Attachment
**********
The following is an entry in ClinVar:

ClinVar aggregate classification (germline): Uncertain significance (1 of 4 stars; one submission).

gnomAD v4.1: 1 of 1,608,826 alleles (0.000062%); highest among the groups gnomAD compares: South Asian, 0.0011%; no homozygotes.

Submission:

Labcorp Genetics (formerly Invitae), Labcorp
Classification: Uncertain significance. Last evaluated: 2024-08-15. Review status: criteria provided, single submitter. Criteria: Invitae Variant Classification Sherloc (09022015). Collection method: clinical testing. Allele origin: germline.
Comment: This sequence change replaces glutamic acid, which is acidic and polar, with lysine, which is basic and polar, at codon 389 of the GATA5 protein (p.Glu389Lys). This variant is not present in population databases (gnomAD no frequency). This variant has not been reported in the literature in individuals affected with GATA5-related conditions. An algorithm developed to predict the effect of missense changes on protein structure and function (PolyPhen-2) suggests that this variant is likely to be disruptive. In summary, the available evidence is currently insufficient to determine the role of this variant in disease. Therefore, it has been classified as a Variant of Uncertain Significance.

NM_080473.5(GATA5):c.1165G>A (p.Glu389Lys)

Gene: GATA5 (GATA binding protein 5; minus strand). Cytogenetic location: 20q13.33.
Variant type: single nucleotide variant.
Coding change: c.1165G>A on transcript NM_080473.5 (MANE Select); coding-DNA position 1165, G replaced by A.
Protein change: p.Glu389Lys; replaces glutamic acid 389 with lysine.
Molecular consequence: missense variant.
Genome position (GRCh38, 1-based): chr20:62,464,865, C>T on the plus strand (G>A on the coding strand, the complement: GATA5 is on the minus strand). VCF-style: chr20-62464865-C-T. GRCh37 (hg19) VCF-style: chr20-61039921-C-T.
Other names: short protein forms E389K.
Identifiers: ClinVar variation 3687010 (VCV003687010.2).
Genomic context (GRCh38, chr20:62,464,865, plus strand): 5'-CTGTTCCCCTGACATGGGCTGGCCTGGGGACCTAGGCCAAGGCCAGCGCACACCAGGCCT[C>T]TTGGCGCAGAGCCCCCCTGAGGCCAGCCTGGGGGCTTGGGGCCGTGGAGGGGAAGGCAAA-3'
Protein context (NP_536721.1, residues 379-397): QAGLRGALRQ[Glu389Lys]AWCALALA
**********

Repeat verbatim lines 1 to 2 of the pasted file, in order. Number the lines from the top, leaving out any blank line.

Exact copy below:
The following is an entry in ClinVar:

ClinVar aggregate classification (germline): Uncertain significance (1 of 4 stars; one submission).